RIPPER Fast Effective Rule Induction

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RIPPER Fast Effective Rule Induction

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1. RIPPERFast Effective Rule Induction Machine Learning 2003 Merlin Holzapfel & Martin Schmidt Mholzapf@uos.deMartisch@uos.de

2. Rule Sets - advantages • easy to understand • usually better than decision Tree learners • representable in first order logic • > easy to implement in Prolog • prior knowledge can be added

3. Rule Sets - disadvantages • scale poorly with training set size • problems with noisy data • likely in real-world data • goal: • develop rule learner that is efficient on noisy data • competitive with C4.5 / C4.5rules

4. Problem with Overfitting • overfitting also handles noisy cases • underfitting is too general • solution pruning: • reduced error pruning (REP) • post pruning • pre pruning

5. Post Pruning (C4.5) • overfit & simplify • construct tree that overfits • convert tree to rules • prune every rule separately • sort rules according accuracy • consider order when classifying • bottom - up

6. Pre pruning • some examples are ignored during concept generation • final concept does not classify all training data correctly • can be implemented in form of stopping criteria

7. Reduced Error Pruning • seperate and conquer • split data in training and validation set • construct overfitting tree • until pruning reduces accuracy • evaluate impact on validation set of pruning a rule • remove rule so it improves accuracy most

8. Time Complexity • REP has a time complexity of O(n4) • initial phase of overfitting alone has a complexity of O(n²) • alternative concept Grow: • faster in benchmarks • time complexity still O(n4) with noisy data

9. Incremental Reduced Error Pruning - IREP • by Fürnkranz & Widmer (1994) • competitive error rates • faster than REP and Grow

10. How IREP Works • iterative application of REP • random split of sets  bad split has negative influence (but not as bad as with REP) • immediately pruning after a rule is grown (top-down approach)  no overfitting

11. Cohens IREP Implementation • build rules until new rule results in too large error rate • divide data (randomly) into growing set(2/3) and pruning set(1/3) • grow rule from growing set • immediately prune rule • Delete final sequence of conditions • delete condition that maximizes function v until no deletion improves value of v • add pruned rule to ruleset • delete every example covered by rule (p/n)

12. Cohens IREP - Algorithm

13. IREP and Multiple Classes • order classes according to increasing prevalence (C1,....,Ck) • find rule set to separate C1 from other classes IREP(PosData=C1,NegData=C2,...,Ck) • remove all instances learned by rule set • find rule set to separate C2 from C3,...,Ck ... • Ck remains as default class

14. IREP and Missing Attributes • handle missing attributes: • for all tests involving A • if attribute A of an instance is missing test fails

15. Differences Cohen <> Original • pruning: final sequence <> single final condition • stopping condition: error rate 50% <> accuracy(rule) < accuracy(empty rule) • application: missing attributes, numerical variables, multiple classes <> two-class problems

16. Time Complexity IREP: O(m log² m),m = number of examples (fixed number of classification noise)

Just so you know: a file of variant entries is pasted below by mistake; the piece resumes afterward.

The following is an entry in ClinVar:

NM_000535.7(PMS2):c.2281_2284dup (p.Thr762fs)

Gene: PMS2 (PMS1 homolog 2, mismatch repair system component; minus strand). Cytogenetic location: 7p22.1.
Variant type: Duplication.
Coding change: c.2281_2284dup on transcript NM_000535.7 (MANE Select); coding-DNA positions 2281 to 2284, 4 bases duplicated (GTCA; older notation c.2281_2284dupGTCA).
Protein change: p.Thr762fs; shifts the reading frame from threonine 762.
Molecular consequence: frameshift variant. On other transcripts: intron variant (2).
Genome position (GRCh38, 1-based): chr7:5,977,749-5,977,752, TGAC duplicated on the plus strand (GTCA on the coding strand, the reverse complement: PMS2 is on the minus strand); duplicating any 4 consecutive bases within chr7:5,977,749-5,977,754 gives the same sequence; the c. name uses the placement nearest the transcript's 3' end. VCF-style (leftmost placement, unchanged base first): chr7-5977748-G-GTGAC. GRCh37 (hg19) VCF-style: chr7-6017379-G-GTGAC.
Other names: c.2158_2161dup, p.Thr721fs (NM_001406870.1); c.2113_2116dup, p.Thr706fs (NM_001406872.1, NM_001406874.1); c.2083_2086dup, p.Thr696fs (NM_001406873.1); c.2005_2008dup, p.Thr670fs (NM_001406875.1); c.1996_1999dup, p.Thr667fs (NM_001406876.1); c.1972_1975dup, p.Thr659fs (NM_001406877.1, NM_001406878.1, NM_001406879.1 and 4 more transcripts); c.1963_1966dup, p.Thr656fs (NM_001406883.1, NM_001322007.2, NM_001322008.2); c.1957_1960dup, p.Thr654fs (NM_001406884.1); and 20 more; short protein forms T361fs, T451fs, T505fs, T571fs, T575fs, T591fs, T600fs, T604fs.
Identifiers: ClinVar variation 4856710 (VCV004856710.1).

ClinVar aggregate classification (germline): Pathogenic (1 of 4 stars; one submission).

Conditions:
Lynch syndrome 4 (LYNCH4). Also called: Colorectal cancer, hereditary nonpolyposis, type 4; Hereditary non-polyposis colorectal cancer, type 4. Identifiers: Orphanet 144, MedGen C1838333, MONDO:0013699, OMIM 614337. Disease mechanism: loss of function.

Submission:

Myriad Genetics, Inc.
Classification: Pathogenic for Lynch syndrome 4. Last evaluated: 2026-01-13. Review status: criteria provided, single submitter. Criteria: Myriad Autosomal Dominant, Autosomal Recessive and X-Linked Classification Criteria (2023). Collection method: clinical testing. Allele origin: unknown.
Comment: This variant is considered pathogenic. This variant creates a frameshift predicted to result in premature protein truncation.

17. 37 Benchmark Problems

18. Generalization Performance • IREP performs worse on benchmark problems than C4.5rules • won-lost-tie ratio: 11-23-3 • error ratio • 1.13 excluding mushroom • 1.52 including mushroom

19. Improving IREP • three modifications: • alternative metric in pruning phase • new stopping heuristics for rule adding • post pruning of whole rule set (non-incremental pruning)

20. the Rule-Value Metric • old metric not intuitive R1: p1 = 2000, n1 = 1000 R2: p1 = 1000, n1 = 1 metric preferes R1 (fixed P,N) leads to occasional failure to converge • new metric (IREP*)

21. Stopping Condition • 50%-heuristics often stops too soon with moderate sized examples • sensitive to the ‘small disjunct problem‘ • solution: • after a rule is added, the total description length of rule set and missclassifications (DL=C+E) • If DL is d bits larger then the smallest length so far stop (min(DL)+d<DLcurrent) • d = 64 in Cohen‘s implementation  MDL (Minimal Description Length) heuristics

22. IREP* • IREP* is IREP, improved by the new rule-value metric and the new stopping condition • 28-8-1 against IREP • 16-21-0 against C4.5rules error ratio 1.06 (IREP 1.13) respectively 1.04 (1.52) including mushrooms

23. Rule Optimization • post prunes rules produced by IREP* • The rules are considered in turn • for each rule R, two alternatives are constructed • Ri‘ new rule • Ri‘‘ based on Ri • final rule is chosen according to MDL

24. RIPPER • IREP* is used to obtain a rule set • rule optimization takes place • IREP* is used to cover remaining positive examples  Repeated Incremental Pruning to Produce Error Reduction

25. RIPPERk • apply steps 2 and 3 k times

26. RIPPER Performance • 28-7-2 against IREP*

27. Error Rates RIPPER obviously is competitive

28. Efficency of RIPPERk • modifications do not change complexity

29. Reasons for Efficiency • find model with IREP* and then improve • effiecient first model with right size • optimization takes linear time • C4.5 has expensive optimization improvement process • to large initial model • RIPPER is especially more efficient on large noisy datasets

30. Conclusions • IREP is efficient rule learner for large noisy datasets but performs worse than C4.5 • IREP improved to IREP* • IREP* improved to RIPPER • k iterated RIPPER is RIPPERk • RIPPERk more efficient and performs better than C4.5

31. References • Fast Effective Rule Induction William W. Cohen [1995] • Incremental Reduced Error Pruning J. Fürnkranz & G. Widmer [1994] • Efficient Pruning Methods William W. Cohen [1993]